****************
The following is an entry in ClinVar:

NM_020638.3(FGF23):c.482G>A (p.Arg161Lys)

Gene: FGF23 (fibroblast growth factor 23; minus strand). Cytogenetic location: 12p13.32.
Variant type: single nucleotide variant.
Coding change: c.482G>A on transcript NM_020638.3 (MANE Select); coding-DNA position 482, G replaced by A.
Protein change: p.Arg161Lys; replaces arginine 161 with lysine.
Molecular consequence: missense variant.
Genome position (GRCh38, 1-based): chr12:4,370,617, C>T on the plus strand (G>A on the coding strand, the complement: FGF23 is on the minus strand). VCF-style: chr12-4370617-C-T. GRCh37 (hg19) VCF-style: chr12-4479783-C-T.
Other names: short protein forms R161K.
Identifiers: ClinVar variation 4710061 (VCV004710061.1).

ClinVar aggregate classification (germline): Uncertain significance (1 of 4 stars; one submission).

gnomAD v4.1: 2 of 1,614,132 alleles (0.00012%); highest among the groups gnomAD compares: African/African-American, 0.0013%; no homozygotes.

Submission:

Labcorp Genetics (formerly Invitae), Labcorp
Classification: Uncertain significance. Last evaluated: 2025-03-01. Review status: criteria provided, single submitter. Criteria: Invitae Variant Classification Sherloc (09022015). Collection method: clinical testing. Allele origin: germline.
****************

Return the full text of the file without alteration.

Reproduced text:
The following is an entry in ClinVar:

NM_020638.3(FGF23):c.482G>A (p.Arg161Lys)

Gene: FGF23 (fibroblast growth factor 23; minus strand). Cytogenetic location: 12p13.32.
Variant type: single nucleotide variant.
Coding change: c.482G>A on transcript NM_020638.3 (MANE Select); coding-DNA position 482, G replaced by A.
Protein change: p.Arg161Lys; replaces arginine 161 with lysine.
Molecular consequence: missense variant.
Genome position (GRCh38, 1-based): chr12:4,370,617, C>T on the plus strand (G>A on the coding strand, the complement: FGF23 is on the minus strand). VCF-style: chr12-4370617-C-T. GRCh37 (hg19) VCF-style: chr12-4479783-C-T.
Other names: short protein forms R161K.
Identifiers: ClinVar variation 4710061 (VCV004710061.1).

ClinVar aggregate classification (germline): Uncertain significance (1 of 4 stars; one submission).

gnomAD v4.1: 2 of 1,614,132 alleles (0.00012%); highest among the groups gnomAD compares: African/African-American, 0.0013%; no homozygotes.

Submission:

Labcorp Genetics (formerly Invitae), Labcorp
Classification: Uncertain significance. Last evaluated: 2025-03-01. Review status: criteria provided, single submitter. Criteria: Invitae Variant Classification Sherloc (09022015). Collection method: clinical testing. Allele origin: germline.